The days of traditional fund raising from traditional methods such as direct mail and golf tournaments are declining and will be replaced by more stable revenue generators such as social business models. [more]
Most of the work I do with businesses and non-profits ultimately relates to driving revenue.
Daily I work on innovative fund raising methods for our non-profit partners and revenue generating ideas for our business collaborations.
It's a tough job that few like to - but someone has to - do.
My salesmen brothers, Miller and Terry, say "nothing happens until somebody sells something."
So, I wonder, if nothing happens without sales, why do most people avoid it?
Maybe we just hate rejection. In business, no one wants to be told a client no longer loves you. And who wants to hear from a friend that they won't pay to attend a fund raising reception with you?
This thought leads to the purpose of this article. That is, during this difficult economy when there is less total money available, we have to work harder and smarter to generate revenue.
During the boom times (and our boom was a very long boom) almost any sales strategy worked. Traditional methods were fine, whether you were in the advertising business or the fund raising business.
In my advertising business, though the concept was unique, our sales and marketing were traditional.
In one of my non-profit ventures, we built a traditional golf tournament using standard methods from $65,000 to $200,000 net in four years.
But now those days are over, at least temporarily.
On the business side, I'm less sure that innovation is the answer. I believe in fact that our main business partnerships must simply go back to the fundamentals of reaching out to more prospects and getting in front of them.
We are in a situation much like that old United Airlines television commercial where the boss gathers everyone in the conference room to tell them they just lost their biggest client. The folks in the room ask "what are we going to do about it?" and he walks around handing each one an airline ticket to the city where their clients are and says "we're going to go and visit all our clients."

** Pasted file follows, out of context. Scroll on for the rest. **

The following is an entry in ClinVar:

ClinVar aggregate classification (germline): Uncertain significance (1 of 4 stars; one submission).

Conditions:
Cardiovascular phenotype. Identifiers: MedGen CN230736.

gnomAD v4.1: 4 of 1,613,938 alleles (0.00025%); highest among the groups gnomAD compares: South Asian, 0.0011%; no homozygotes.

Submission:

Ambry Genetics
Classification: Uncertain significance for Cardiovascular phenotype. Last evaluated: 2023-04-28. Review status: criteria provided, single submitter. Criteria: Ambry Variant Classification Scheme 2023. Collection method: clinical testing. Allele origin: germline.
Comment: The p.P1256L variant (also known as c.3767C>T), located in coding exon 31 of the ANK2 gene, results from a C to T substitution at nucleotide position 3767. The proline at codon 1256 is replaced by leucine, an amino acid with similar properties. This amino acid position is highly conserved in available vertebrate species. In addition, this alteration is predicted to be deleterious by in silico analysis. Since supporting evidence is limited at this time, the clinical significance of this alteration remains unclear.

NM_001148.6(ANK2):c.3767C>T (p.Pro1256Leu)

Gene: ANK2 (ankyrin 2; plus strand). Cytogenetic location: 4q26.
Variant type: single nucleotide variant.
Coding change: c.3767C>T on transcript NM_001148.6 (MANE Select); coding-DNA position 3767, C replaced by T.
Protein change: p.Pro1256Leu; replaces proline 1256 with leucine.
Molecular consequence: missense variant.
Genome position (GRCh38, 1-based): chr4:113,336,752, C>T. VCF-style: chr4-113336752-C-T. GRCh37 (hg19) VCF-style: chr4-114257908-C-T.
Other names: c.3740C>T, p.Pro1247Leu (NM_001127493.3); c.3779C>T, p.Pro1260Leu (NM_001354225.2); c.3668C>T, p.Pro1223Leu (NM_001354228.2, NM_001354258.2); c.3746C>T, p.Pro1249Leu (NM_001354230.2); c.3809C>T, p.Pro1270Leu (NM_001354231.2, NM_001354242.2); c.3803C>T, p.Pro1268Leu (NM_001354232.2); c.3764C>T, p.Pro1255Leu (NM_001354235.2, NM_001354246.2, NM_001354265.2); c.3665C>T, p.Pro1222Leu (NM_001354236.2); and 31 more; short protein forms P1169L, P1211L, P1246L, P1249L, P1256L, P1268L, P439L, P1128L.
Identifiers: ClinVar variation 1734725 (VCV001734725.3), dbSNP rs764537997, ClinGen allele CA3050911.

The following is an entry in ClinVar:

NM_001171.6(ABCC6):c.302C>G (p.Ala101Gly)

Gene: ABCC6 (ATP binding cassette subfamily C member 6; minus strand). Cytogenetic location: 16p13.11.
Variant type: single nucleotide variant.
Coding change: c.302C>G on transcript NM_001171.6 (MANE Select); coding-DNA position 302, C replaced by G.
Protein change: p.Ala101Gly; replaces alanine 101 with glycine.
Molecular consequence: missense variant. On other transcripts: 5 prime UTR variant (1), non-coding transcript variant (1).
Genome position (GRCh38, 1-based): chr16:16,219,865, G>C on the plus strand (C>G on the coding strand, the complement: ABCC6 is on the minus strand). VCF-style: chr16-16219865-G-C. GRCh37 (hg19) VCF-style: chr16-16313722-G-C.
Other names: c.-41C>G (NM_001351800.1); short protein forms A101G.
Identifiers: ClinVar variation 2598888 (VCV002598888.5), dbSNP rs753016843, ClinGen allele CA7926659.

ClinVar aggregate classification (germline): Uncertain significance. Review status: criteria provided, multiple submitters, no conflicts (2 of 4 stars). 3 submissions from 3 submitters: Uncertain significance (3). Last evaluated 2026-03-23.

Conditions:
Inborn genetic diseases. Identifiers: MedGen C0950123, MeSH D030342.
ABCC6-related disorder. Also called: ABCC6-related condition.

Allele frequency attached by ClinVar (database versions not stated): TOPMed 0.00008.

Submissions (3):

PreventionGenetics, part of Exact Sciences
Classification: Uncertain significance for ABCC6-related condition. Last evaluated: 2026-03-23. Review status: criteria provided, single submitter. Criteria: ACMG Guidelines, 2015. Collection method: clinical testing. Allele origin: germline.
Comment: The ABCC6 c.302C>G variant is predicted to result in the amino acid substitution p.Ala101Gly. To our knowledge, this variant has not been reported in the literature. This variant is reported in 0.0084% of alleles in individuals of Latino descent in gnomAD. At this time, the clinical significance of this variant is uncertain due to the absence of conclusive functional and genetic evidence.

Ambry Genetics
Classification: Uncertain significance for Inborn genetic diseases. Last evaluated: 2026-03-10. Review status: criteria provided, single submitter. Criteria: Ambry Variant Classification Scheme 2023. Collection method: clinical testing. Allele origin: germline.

The punch line is when they say "what are you going to do", the boss shows them his airline ticket and says "I'm going to visit the client we just lost."
The businesses that will make it to the other side of this mess will be the ones who hunker down and do what they already do well, better. And they will raise their revenue simply by getting out there and being with their clients and prospects more.
It's different in fund raising, in my opinion.
In fund raising, I believe that traditional methods no longer work.
That is, there are only so many golf outings and auctions people can attend, particularly if they just lost their job. And direct mail has been on the decline for years so how would we expect that to get better in a recession?
Donors' budgets are dwindling with their stock market holdings and non-profit endowments are suffering in the market's dive as well.
But something even more threatening, something that began before the crash, is that our donor profile is changing dramatically. The number of people who are happy to just write a check and be happy to see their name in your program is decreasing rapidly.
On the other hand, the people who want to ENGAGE in philanthropy and in social business ventures are on the rise, led by unique and diverse characters such as Warren Buffett, Bill Gates, Sergey Brin, Bill Shore and Muhammad Yunus.
Our website's featured "Bookshelf" reading this month is Yunus' new book, "Creating a World Without Poverty." Among other points, the book relates to the need for new revenue generating models for our missions. Yunus believes we are in a time of great change in the business of good and stimulates my thinking about how we might get in the flow of that great change.
Imagine if instead of putting on another golf tournament, I could help someone raise twice as much by marketing hand-made clothing made by the very poor women we met in El Salvador?
What if, instead of having a $100,000 direct mail budget, I used the same money to develop a tea co-op for the African poor to be sold in Cleveland area coffee shops.
And here's my favorite: what if we developed a bakery in Cleveland staffed by inner city high school dropouts who would while working for us become skilled master bakers?
These are the kinds of non-traditional revenue streams that could sustain and build the missions of wonderful non-profits such as International Partners in Mission and Saint Martin DePorres High School, two non-profits we've recently featured on our website.
Businesses of good have shown growing consumer appeal in the last decade. Our kids have shown a desire to use products and services that also sustain social missions.
So, my recipe for revenue in this down cycle for non-profits is to begin changing your revenue model. If at all possible, start a social business.
It's Covey's "win-win" on steroids.